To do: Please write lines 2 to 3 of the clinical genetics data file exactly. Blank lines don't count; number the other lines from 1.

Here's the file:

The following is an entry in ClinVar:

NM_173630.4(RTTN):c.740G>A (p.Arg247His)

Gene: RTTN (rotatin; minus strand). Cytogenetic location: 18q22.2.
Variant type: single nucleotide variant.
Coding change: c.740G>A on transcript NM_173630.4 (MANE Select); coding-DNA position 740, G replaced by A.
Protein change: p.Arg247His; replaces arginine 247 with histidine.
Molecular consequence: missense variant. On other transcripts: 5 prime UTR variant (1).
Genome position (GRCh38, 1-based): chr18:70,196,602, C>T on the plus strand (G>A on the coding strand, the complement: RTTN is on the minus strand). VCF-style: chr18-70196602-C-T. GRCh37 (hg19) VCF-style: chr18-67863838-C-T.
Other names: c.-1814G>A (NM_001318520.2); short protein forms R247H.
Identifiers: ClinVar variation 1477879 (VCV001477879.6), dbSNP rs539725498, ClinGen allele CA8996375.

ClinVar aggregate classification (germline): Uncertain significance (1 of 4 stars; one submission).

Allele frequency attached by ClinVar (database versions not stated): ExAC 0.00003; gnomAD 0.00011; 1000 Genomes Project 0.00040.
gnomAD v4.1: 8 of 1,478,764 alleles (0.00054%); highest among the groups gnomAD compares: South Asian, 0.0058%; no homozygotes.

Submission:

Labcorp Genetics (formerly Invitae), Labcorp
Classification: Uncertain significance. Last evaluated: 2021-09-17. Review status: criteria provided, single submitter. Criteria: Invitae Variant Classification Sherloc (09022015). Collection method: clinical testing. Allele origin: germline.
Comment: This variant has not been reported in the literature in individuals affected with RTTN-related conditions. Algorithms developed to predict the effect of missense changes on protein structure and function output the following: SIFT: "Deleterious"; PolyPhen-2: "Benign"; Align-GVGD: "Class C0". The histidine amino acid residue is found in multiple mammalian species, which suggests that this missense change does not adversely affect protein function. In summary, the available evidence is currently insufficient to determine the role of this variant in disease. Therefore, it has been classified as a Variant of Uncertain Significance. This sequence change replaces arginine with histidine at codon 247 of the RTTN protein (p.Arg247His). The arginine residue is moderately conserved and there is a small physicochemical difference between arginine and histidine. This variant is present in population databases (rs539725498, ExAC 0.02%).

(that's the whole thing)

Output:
NM_173630.4(RTTN):c.740G>A (p.Arg247His)

Gene: RTTN (rotatin; minus strand). Cytogenetic location: 18q22.2.